Fewer than half of Brazilians are positive about the upcoming FIFA World Cup, a new poll by Datafolha published on Monday has shown.

Some 2,091 Brazilians across the country were asked about their expectations towards the tournament which begins on 12 June in São Paulo: only 46% were positive about the event – 13% said ‘excellent’ and 33% responded ‘good’.

Brazil World Cup fans. Photo from travelblog.org

Brazilians are torn over their expectations for this year’s World Cup. Photo from travelblog.org

Thirty percent of those questioned in the survey had no strong feelings either way, and the remaining 24% concluded the World Cup would be ‘bad’ or ‘awful’ – 8% and 16%, respectively.

It allows [us] to say that 30% [of those surveyed] have some reservations over, and 24% totally reject, the hosting of the World Cup in Brazil,” Datafolha Director General Mauro Paulina was quoted by Folha de S.Paulo newspaper as saying.

A breakdown of the survey showed that most positive evaluations of the World Cup came from those who had only basic education and those in the lowest two income bands – the so-called ‘D’ and ‘E’ economic classes.

The results for this latest survey are a far cry from a similar survey in November 2008, in which 79 percent of respondents said they were positive about the World Cup.

The survey also asked whether the respondents were interested in football and the World Cup: 76% said they were interested in football, and 81% said they had an interest in the tournament itself.

Some 82% of people said they planned on watching World Cup fixtures – which increased to nine-in-ten if only male respondents are counted.

Beset by problems

Although the survey clearly shows that Brazilians have an interest in both the sport and the tournament, it does appear to show only lukewarm confidence in the country’s ability to host the event.

This latest survey has highlighted the difficulty that both FIFA and the Brazilian government have faced in garnering support for the event, with a build-up beset by problems: from major delays with stadiums and the very unpopular overall R$33 billion (US$14 billion) price tag to a number of construction site deaths and the downsizing or scrapping of a number of associated infrastructure projects.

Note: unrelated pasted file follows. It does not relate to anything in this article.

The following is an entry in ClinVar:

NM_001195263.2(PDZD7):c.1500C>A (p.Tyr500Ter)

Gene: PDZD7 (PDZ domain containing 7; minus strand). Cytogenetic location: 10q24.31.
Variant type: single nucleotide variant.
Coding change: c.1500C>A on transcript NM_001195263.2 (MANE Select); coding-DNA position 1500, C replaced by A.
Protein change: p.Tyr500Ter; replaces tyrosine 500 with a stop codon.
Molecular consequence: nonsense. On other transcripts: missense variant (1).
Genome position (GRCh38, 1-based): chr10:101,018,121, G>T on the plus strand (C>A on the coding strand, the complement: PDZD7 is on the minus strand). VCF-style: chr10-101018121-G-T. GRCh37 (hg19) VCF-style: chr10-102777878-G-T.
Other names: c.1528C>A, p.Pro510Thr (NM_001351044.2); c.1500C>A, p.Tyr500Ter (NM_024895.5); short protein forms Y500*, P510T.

13 March 2014 - World Cup Protest in São Paulo, Brazil - Photo by Ben Tavener

Protests against the World Cup, although smaller than in 2013, have continued in São Paulo. Photo by Ben Tavener.

Discontent over the preparation phase of the World Cup led to over a million Brazilians taking to the streets last June, in a show of anger against the government’s – and now, increasingly, FIFA’s – handling of the event.

Indeed, although mass protests against the World Cup have petered out, for now at least, a fourth round of protests against the World Cup – under the banner of “Não Vai Ter Copa” (“There Will Be No World Cup”) – is scheduled for Thursday in São Paulo, Rio de Janeiro and at least two other major cities in Brazil.

The survey comes as FIFA General Secretary Jérôme Valcke arrives in Rio for a week of meetings concerning the tournament’s final preparations.

Despite the negativity and many concerns by FIFA over the event’s preparations, President Dilma Rousseff has repeatedly promised a “Cup of Cups” and correspondents say that the World Cup will likely ultimately be saved by the country’s residual love for the game.

However, the Olympics, which are due to be held in Rio de Janeiro in 2016, may not fare as easily, as many of the sports are alien and not available to ordinary Brazilians.

Extended version written for Anadolu Agency

UPP Mandela. Photo by Ale Silva/Futura Press/Estadão Conteúdo

The Police Pacification Unit (UPP) in the Mandela favela, part of the Manguinhos complex, was torched on Thursday 20 March. Photo by Ale Silva/Futura Press/Estadão Conteúdo.

Brazil is to deploy federal troops to the city of Rio de Janeiro to ensure public security after a number of serious attacks on favela (shantytown) police stations across the city.

Rio state governor Sérgio Cabral and Federal Justice Minister José Eduardo Cardozo made the announcement on Friday following a meeting with President Dilma Rousseff.

Cabral and Rio’s public security secretary José Beltrame had traveled to the capital, Brasília, on Friday to ask the government for federal support to help quell the violence.

No further details were given in a subsequent press conference, but ahead of the announcement on troops Beltrame said: “We are ready […] to make sure there is no kind of threat to Rio’s citizens. We are out in maximum force on the streets of Rio de Janeiro.”

Military police had already bolstered their presence in a number of favelas (shantytowns) after a series of attacks on communities with Police Pacification Stations, known as UPPs, local media reported on Friday.

Extra officers and backup from tactical divisions were deployed in the favela communities after at least three separate “pacified” favela communities saw attacks on Thursday night.

Manguinhos favela. Photo by Felipe Dana/AP.

Manguinhos favela in Rio’s North Zone now has a far greater police presence due to a slew of attacks. Photo by Felipe Dana/AP.

Thirty-eight communities have so far undergone “pacification”, a city-wide policy by which police bring lawless areas, often controlled by armed gangs involved in drug trafficking, under their control by force, with UPPs left to consolidate gains.

On Thursday attacks were reported in three communities in different parts of the city with parts of the Manguinhos, Lins and Alemão favela complexes consequently waking up to a major police presence on Friday morning.